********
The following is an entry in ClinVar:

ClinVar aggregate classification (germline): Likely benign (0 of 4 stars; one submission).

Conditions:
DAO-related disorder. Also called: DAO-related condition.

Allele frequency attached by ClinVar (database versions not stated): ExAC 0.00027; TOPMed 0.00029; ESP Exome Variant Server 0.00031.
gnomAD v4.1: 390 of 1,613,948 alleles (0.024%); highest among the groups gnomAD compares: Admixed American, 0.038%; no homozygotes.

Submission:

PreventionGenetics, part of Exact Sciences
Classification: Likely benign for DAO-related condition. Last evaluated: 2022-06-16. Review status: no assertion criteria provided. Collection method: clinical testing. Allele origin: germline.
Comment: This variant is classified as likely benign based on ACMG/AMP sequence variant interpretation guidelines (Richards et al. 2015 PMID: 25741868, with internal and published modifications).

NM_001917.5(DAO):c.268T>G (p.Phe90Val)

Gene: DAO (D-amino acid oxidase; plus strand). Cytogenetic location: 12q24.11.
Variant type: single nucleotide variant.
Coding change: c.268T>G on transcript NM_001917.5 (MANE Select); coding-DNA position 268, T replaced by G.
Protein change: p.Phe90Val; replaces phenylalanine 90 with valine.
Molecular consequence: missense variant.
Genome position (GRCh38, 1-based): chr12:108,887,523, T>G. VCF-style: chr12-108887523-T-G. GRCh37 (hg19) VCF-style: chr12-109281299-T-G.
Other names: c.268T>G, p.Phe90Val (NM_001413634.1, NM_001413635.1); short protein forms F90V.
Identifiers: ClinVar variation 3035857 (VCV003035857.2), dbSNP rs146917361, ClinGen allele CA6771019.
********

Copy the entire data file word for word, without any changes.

The following is an entry in ClinVar:

ClinVar aggregate classification (germline): Likely benign (0 of 4 stars; one submission).

Conditions:
DAO-related disorder. Also called: DAO-related condition.

Allele frequency attached by ClinVar (database versions not stated): ExAC 0.00027; TOPMed 0.00029; ESP Exome Variant Server 0.00031.
gnomAD v4.1: 390 of 1,613,948 alleles (0.024%); highest among the groups gnomAD compares: Admixed American, 0.038%; no homozygotes.

Submission:

PreventionGenetics, part of Exact Sciences
Classification: Likely benign for DAO-related condition. Last evaluated: 2022-06-16. Review status: no assertion criteria provided. Collection method: clinical testing. Allele origin: germline.
Comment: This variant is classified as likely benign based on ACMG/AMP sequence variant interpretation guidelines (Richards et al. 2015 PMID: 25741868, with internal and published modifications).

NM_001917.5(DAO):c.268T>G (p.Phe90Val)

Gene: DAO (D-amino acid oxidase; plus strand). Cytogenetic location: 12q24.11.
Variant type: single nucleotide variant.
Coding change: c.268T>G on transcript NM_001917.5 (MANE Select); coding-DNA position 268, T replaced by G.
Protein change: p.Phe90Val; replaces phenylalanine 90 with valine.
Molecular consequence: missense variant.
Genome position (GRCh38, 1-based): chr12:108,887,523, T>G. VCF-style: chr12-108887523-T-G. GRCh37 (hg19) VCF-style: chr12-109281299-T-G.
Other names: c.268T>G, p.Phe90Val (NM_001413634.1, NM_001413635.1); short protein forms F90V.
Identifiers: ClinVar variation 3035857 (VCV003035857.2), dbSNP rs146917361, ClinGen allele CA6771019.